Son Little’s ‘New Magic’ explores a loose funk sound with a rock edge

Son Little

It’s not as if Aaron Livingston, aka Son Little, did anything wrong on his 2015 self-titled debut album. The Philadelphia singer, guitarist, producer, and songwriter had spent years behind the scenes working with stars like The Roots, RJD2, and others, so there was every reason to expect an impressive first effort. And that’s what Son Little did, layering his sweet-and-sour vocals, pulsing electronic percussion, low-key synthesizers, and, occasionally, his own tangy guitar work into a solid collection of modern soul music. But his new album, aptly titled “New Magic,” is a step beyond the debut in every respect.

Where there were once instruments competing for room in his arrangements, there’s suddenly space. Where his first album sounded ultra-modern throughout, the production style on “New Magic” recalls the sparse funk of Bill Withers’ 1970s work or the tasteful restraint of late 1960s Stax Records productions. The vocals have more room, as well, and Little’s raw, emotional singing is put into the spotlight where it belongs. His guitar also gets more room to shine, though he’s still not a showy or excessive player. And there’s more stylistic variety on “New Magic”: everything from stripped-down acoustic blues to sparse funk to sharp-edged rock, sometimes within the same song.

“I think that with the first record, I really got into the production aspect,” Little says. “I was learning a lot about what I could and couldn’t put into the songs sonically. I think maybe what I took from that was the importance of leaving space, especially for my voice. And for this record, I was so involved with and in love with the lyrical part of things that I wanted to make sure that none of that was lost.”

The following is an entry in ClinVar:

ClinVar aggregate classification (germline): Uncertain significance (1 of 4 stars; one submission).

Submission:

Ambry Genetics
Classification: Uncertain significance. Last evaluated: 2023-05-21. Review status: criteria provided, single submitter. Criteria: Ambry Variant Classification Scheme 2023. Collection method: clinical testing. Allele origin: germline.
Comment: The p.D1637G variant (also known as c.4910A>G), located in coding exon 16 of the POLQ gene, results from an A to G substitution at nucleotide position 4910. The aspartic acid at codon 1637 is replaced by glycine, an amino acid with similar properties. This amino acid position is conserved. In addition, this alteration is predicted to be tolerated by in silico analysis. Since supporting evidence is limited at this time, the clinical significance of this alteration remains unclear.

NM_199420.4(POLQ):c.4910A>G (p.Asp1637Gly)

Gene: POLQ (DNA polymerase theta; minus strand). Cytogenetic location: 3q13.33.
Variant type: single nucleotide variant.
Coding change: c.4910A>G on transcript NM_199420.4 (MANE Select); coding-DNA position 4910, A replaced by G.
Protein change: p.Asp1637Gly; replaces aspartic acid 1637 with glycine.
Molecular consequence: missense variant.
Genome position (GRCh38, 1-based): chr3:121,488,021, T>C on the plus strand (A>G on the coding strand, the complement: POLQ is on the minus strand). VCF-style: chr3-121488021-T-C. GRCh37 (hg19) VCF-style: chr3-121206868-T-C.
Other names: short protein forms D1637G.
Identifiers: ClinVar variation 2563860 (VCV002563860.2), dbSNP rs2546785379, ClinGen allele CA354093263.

Perhaps more surprising than the new sound on “New Magic” is the fact that it exists at all. Between his duties with other musicians (Little won a Grammy in 2016 for his production work on Mavis Staples’ version of “See That My Grave Is Kept Clean”) and nonstop touring to promote his first album, Little didn’t have time to write any new songs.

“There was a lot going on, and there was a lot going on for a long time,” he says. “I was struggling to find that space to write anything in. There’s always something there to be found, but I needed that mental space to find it. The whole thing was a lesson in learning to be patient. For me, the writing and the creative aspect of what I do are such a joy and such an important part of my life that it’s kind of hard to reconcile that when you’re doing well in your career, it might keep you from doing the things you love. It’s kind of hard to juggle sometimes.”

Little points to “Blue Magic,” the new album’s second track and a laid-back, bouncing funk/soul tune with a warm, burbling rhythm track and chunky guitar fills, as the moment when he began to shape his next step.

“I think it was kind of like the first one where I found the space where things weren’t so busy,” he says. “‘Blue Magic’ is the point where I realized that that anxiety or pressure that might be pushing you to rush things, eventually you get what you need by relaxing and sitting back. As hard as you might work to get where you’re going, it seems effortless when you finally get what you need.”

Little, who will play Wednesday at the Radio Room in Greenville, says that stripping things down on “New Magic” had another advantage: The album sounds a lot more like his live show than the debut ever could.

“The live show was always a loose funk thing with some rock edges on it,” he says. “So now that we’re playing those songs live, it’s enhanced the show that much more.”

Son Little w/ Howard
WHEN Wednesday, April 18, 9 p.m.
WHERE Radio Room, 110 Poinsett Highway
INFO 864-609-4441,



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